UCLA's Williams Institute recently published a study on the rights of lesbian, gay, bisexual and transgender (LGBT) employees in the workplace. According to its findings, there is still much room for improvement to prevent discrimination based on sexual orientation in the workplace. Gender identity and sexual orientation discrimination is consistently witnessed by both homosexual and heterosexual employees and without federal intervention and improved protections, the Institute doesn't believe conditions will improve.
Strikingly, the study notes that almost 40 percent of gay employees report having personally experienced discrimination based on their sexual preference in the workplace; 12 percent claim that they had been fired, laid off or passed over for a promotion because of their gender or sexual identity.
Greater protections offered by courts and agencies in recent years are incomplete to fully protect the LGBT workforce, according to the Williams Institute. Twenty-one states prohibit discrimination based on sexual orientation and 16 states ban gender-identity based discrimination. The study encourages passage of the federal Employment Non-Discrimination Act (ENDA) to simplify employee rights and employers duties to LGBT employees and prospective employees.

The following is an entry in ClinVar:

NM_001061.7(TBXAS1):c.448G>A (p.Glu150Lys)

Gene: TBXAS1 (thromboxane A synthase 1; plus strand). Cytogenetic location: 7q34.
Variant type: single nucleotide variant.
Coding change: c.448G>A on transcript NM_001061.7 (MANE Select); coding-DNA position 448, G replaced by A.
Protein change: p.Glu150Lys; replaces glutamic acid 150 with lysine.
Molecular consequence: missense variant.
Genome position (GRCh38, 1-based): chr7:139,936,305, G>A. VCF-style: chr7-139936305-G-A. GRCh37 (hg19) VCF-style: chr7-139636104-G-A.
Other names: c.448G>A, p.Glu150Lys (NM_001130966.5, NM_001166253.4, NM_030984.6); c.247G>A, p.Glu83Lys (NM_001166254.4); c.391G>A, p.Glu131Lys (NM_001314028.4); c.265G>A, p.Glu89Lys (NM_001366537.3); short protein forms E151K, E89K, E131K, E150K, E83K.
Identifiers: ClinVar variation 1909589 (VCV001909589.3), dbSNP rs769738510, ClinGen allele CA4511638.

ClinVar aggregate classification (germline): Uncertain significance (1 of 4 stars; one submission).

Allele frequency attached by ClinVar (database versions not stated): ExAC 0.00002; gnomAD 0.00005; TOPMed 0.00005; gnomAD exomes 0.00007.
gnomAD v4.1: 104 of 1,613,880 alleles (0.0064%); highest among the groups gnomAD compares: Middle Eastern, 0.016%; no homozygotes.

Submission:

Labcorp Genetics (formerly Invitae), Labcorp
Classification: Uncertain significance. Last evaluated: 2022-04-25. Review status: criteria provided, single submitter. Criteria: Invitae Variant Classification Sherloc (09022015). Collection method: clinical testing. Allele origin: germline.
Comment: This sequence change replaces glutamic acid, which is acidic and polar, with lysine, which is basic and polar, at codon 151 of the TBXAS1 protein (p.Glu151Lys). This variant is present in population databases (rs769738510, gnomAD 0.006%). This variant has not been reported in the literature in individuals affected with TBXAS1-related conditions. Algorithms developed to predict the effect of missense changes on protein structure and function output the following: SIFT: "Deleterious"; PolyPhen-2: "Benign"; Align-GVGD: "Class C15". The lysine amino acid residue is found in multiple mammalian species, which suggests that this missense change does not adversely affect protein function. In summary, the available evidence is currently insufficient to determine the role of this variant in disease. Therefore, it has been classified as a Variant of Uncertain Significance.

California has offered legal protections to gay and lesbian employees since 1979 when the Gay Law Students Ass'n v. Pacific Tel. & Tel. Co. was decided. In 1992, the California Fair Employment and Housing Act (FEHA) specifically prohibited discrimination based on sexual orientation. The Gender Nondiscrimination Act of 2003 added explicit protections for employees against gender identity or expression discrimination.
The study was published in the Loyola Law Review and is entitled, "Evidence of Persistent and Pervasive Workplace Discrimination against LGBT People: The Need for Federal Legislation Prohibition Discrimination and Providing for Equal Employment Benefits."
Source: LA Weekly, "Williams Institute Says Gays and Lesbians Still Vulnerable to Job Discrimination," Patrick Range McDonald, June 13, 2012